piety. Religion flourishes here; the colleges also flourish: God is known, and by the Pagans worshipped; and abandoning the gods, which their ancestors worshipped, and taught them to do so, these once most su perstitious Amboinians_not only embrace the worship of the true God, but even the Mahometans also, (which is wonderful!) desiring to be baptised, most gladly give themselves up unto the Lord Jesus Christ, and obey his laws."

[Amboina iv. 1d. Jan. 1686. Monsieur Jarieu adds hereupon, Omnino nostrorum interest, ut hæc omnibus patefiant, et in publicum evulgentur.



MR. Bower has made considerable progress in a work which is intended to exhibit a complete delineation of the life of Luther, and of the effects of that life upon the great revolution to which he has given a name. Bower has explored the original and voluminous documents respecting Luther, with which his own times, and those immediately succeeding, abounded; he has carefully analysed the whole of Luther's writings: and is persuaded that the materials which he has collected furnish much information which has not hitherto been laid before the British public, respecting the character and progress of this extraordinary man, respecting the gradual formation of his mind during the period of his education, the gradual expansion of his views during his efforts for the reformation of the church; and the character which the peculiarity of his mind stamped upon the reformation itself.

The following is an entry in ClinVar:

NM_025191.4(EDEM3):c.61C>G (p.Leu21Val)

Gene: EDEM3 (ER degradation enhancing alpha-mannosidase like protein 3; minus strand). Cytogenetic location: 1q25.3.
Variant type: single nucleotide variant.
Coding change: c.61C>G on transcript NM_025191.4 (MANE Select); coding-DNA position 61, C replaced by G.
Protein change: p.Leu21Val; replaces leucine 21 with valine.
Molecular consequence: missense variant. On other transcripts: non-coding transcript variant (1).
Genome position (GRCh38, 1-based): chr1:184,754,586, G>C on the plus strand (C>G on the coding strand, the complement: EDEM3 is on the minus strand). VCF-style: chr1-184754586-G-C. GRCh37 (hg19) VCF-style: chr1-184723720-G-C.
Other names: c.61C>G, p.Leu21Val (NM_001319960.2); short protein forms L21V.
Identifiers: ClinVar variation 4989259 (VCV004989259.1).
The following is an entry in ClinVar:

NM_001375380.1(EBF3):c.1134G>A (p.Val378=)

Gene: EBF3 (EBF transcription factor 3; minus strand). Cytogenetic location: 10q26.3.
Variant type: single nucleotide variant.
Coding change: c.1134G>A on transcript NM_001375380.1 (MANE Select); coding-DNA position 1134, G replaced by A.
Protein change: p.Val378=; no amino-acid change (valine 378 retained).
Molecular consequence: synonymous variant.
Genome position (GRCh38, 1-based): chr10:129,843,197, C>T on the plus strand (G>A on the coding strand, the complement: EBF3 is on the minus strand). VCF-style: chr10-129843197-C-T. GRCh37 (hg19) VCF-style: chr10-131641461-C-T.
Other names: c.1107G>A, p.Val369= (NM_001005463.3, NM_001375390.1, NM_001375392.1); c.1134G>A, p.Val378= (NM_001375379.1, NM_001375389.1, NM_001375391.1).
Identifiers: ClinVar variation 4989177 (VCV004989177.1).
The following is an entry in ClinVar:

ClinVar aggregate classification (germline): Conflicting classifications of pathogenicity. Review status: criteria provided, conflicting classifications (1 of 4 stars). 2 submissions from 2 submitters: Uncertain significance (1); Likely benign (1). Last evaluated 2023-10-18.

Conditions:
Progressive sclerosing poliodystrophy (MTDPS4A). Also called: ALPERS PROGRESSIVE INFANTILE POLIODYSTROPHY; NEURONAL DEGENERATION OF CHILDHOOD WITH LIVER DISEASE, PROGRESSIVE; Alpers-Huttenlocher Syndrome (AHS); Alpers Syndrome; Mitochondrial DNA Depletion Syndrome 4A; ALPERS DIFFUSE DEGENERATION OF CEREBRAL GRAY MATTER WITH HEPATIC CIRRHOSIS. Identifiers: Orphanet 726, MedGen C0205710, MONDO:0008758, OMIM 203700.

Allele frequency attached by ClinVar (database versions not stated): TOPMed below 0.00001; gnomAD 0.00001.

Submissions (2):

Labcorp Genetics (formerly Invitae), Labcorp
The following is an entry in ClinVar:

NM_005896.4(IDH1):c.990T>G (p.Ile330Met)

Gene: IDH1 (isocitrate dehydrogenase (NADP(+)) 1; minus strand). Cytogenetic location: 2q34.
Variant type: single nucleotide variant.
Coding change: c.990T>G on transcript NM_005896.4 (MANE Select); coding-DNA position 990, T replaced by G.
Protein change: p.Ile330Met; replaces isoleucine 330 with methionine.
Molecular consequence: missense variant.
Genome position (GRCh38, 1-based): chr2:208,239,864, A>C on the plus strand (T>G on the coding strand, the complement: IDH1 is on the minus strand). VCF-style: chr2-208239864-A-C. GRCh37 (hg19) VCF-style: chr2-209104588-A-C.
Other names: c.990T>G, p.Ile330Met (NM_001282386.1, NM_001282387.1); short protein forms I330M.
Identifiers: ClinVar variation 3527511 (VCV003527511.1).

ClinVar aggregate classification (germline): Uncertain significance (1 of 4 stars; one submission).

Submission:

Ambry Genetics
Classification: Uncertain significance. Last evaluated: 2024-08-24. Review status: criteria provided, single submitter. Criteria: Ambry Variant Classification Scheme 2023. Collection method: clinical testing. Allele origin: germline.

Mr. G. Guttleib is preparing for the press, an account of his travels in North America, in the years 1806 and 1807. The work will be illustrated with a considerable number of wood cuts. [Anthology.


A REPORT of the trial of Aaron Burr, late Vice President of the U. States. By David Robertson, Esq. There are two reports of this interesting trial. This is the edition

printed under the superintendence of the reporter, by Hopkins & Earle of Philadelphia. The character and abilities of the reporter are well known to the American public. The council on both sides have given the preference to this edition, and we believe have, without exception, given certif icates to this effect. The work will be comprised in two vols. 8vo. at six dollars. The subscribers in the eastern states are requested to call at Farrand, Mallory, and Co. Suffolk Buildings, in Boston, for their sets as advertised.